p. I had the pleasure of meeting Theo Schlossnagle at OSCON 2006. He gave me 30 minutes to peek inside his brain and do an interview. 30 minutes just was not enough time. So when I received his latest book in the mail I was excited. Finally a chance to get more in-depth on some of the topics we covered. I’ve taken the time to collect my thoughts for you here so you can decide whether this book is a good one for you.
p. First, from a reviewer’s point of view, I hated this book. It is the absolutely worst kind of technical book to try and review; one that is so packed with useful information that you really can’t skim through it and pull out a couple of quotes and be done with it. This book is so packed with information I find fascinating that I ended up reading about 75% of it.
p. The book starts off by skipping the obligatory “Brief History of the Internet”. It’s totally missing. It’s a palpable void compared to others technical books I’ve read in the past five years. Once Theo has thoroughly skipped over this topic, he lays the foundation for the rest of the book by defining terms he thinks you’ll need to you might misunderstand.
p. Theo believes that the word ‘scalable’ has been hijacked by those who really mean “upwardly scalable”. He spends the first chapter explaining that the term scalable can refer to scaling a system up or down and that for a system to be considered scalable it must move both ways. It sounds silly when you first think about it but the way he lays it out you really begin to grasp that it is an important concept. Also, this chapter is a test. If, at the end of this chapter, you really don’t get what he’s talking about then this book probably isn’t going to hold much for you.
p. From that launching point, Theo goes on to explain the different ways that systems can scale. He defines terms like “Mission Critical” in clear terms and helps the reader determine if the systems they are responsible for are truly mission critical or if they are “Business Critical”.
p. He spends several very good chapters discussing “High Availability” and “Load Balancing”. He explains why these are not the same. He delves into the realities (financial and maintenance) of building highly available systems. His explanations are clear and he scatters real-world stories and illustrations throughout the discussion to help clarify points. His chapters on the 5 different types of caches and which ones are right for different types of situations are packed full on knowledge.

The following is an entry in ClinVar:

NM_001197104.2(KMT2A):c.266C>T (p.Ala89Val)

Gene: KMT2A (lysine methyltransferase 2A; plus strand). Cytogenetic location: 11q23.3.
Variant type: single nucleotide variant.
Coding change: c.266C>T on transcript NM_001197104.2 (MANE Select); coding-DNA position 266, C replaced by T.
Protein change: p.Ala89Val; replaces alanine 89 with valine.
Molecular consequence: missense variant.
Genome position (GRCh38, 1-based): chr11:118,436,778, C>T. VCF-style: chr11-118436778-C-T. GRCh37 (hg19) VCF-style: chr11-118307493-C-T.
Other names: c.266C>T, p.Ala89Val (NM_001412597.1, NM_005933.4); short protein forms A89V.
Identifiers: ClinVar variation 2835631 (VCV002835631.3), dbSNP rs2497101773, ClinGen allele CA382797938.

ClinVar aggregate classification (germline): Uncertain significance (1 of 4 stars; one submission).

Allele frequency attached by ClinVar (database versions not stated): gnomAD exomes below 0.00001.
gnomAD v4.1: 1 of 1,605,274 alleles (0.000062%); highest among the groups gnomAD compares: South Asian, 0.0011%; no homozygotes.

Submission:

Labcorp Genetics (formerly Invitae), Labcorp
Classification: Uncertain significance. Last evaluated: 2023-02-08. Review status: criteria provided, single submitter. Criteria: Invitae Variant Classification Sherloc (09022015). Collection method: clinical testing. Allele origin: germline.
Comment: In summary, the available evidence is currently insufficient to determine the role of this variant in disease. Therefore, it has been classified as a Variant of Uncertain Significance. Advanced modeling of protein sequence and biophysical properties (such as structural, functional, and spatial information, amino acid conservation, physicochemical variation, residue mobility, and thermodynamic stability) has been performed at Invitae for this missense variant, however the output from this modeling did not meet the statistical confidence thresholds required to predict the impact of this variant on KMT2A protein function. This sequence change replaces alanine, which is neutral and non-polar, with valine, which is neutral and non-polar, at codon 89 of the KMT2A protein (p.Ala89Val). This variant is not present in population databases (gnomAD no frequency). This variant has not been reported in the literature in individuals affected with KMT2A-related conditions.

p. To me, however, the best section in the book was Chapter 8 “Distributed Databases are Easy, Just Read the Fine Print”. I’ve worked on and administered databases and database servers for most of my adult life. Even so, I was able to come away with that chapter with many new ideas on how things should operate and how I can improve reliability of my existing projects. Again, his concise definitions of relevant different terms, (ACID, Mater-Master, Master-Slave, Two Phase Commit, etc.) makes it easy to follow some difficult concepts. That chapter alone was worth the $49.95 price tag.
p. Wrapping it up, the only downside to this book that I found is the tone. If you’ve never seen Theo speak in person, it’s easy to take the tone of the book for demanding. In reality, Theo’s style is simply “matter-of-fact” but in print that can come across as arrogant. Tone of the book aside, I recommend this book for anyone who is managing an existing Internet infrastructure or planning to build the next big web fad. This book will help you avoid costly mistakes and structure your system so that it performs well at one thousand users as well as one million.